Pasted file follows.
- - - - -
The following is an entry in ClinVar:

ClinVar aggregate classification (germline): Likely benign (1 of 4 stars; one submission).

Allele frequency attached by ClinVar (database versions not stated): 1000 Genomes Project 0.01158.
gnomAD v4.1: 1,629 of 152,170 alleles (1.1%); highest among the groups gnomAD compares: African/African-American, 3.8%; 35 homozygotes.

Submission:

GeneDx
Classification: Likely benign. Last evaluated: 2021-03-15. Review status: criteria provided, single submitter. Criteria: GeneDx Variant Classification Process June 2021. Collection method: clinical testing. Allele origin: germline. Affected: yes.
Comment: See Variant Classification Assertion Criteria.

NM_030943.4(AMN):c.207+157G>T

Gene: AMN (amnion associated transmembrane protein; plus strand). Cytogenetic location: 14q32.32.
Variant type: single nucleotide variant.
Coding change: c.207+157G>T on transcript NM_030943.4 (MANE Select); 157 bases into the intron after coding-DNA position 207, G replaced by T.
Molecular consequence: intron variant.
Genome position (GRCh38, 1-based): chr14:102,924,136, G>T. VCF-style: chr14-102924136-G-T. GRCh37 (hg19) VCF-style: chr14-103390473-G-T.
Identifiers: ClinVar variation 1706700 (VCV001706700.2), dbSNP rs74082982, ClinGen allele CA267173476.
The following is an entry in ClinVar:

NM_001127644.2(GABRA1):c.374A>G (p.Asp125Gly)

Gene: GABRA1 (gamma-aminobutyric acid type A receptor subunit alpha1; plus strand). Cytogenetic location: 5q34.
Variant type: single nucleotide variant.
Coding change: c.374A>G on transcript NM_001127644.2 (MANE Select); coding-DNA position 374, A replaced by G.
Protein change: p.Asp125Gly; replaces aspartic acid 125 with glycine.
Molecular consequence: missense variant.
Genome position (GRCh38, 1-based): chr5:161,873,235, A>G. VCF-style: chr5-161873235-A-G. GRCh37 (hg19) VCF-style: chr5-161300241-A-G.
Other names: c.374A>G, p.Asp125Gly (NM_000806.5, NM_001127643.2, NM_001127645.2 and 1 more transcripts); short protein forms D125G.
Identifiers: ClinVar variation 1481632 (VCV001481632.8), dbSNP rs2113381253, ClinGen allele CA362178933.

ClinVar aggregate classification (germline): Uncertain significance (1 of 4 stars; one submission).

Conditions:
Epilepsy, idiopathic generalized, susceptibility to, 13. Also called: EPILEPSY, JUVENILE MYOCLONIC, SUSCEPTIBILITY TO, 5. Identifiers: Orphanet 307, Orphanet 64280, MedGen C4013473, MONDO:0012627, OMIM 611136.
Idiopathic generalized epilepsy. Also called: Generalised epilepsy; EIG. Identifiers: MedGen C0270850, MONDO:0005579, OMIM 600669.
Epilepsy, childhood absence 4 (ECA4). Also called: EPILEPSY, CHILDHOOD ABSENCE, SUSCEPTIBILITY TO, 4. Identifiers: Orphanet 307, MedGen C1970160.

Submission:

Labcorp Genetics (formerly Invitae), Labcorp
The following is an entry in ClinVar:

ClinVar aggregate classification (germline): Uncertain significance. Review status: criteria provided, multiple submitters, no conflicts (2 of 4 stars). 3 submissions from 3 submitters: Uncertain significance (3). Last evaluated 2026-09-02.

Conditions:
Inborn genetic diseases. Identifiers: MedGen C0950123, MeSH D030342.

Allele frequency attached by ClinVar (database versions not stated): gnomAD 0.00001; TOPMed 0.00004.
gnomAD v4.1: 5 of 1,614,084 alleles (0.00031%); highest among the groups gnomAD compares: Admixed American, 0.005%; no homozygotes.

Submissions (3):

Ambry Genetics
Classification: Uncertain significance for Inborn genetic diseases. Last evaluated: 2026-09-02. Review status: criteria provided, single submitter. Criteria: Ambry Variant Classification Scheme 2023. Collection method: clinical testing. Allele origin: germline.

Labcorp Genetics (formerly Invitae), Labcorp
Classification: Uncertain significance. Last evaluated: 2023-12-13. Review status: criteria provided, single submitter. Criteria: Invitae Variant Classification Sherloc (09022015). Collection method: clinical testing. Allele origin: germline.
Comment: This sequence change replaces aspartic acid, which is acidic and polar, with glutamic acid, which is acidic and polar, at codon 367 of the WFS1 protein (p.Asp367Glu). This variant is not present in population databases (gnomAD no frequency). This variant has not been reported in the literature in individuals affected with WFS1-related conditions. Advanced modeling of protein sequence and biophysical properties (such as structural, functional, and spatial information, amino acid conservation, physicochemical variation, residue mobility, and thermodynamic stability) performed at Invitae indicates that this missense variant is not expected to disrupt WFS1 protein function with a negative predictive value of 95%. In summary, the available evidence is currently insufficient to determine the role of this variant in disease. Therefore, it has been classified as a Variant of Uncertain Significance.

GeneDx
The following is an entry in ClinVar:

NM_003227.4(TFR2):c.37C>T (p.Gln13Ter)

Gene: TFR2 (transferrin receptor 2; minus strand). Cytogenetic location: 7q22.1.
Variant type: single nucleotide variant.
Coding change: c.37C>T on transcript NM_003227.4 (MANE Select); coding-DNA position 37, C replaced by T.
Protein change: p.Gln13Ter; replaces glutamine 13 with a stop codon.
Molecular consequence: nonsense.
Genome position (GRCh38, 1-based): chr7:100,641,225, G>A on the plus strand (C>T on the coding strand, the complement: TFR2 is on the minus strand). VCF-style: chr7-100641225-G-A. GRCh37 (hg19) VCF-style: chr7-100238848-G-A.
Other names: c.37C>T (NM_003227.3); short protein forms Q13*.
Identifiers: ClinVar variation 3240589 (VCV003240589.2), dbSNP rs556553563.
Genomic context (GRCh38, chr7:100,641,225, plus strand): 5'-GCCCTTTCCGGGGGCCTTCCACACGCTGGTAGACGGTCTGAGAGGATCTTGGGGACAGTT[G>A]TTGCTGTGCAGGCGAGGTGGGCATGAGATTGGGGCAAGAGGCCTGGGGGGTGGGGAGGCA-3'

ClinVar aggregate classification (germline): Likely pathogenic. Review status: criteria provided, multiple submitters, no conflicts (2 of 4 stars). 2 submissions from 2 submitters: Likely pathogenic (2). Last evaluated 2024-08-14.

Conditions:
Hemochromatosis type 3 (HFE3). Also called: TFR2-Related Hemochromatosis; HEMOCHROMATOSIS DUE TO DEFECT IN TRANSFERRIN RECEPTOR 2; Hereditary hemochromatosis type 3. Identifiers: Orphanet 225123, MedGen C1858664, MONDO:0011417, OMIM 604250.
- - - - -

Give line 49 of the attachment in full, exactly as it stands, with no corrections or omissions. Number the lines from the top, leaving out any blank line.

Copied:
Variant type: single nucleotide variant.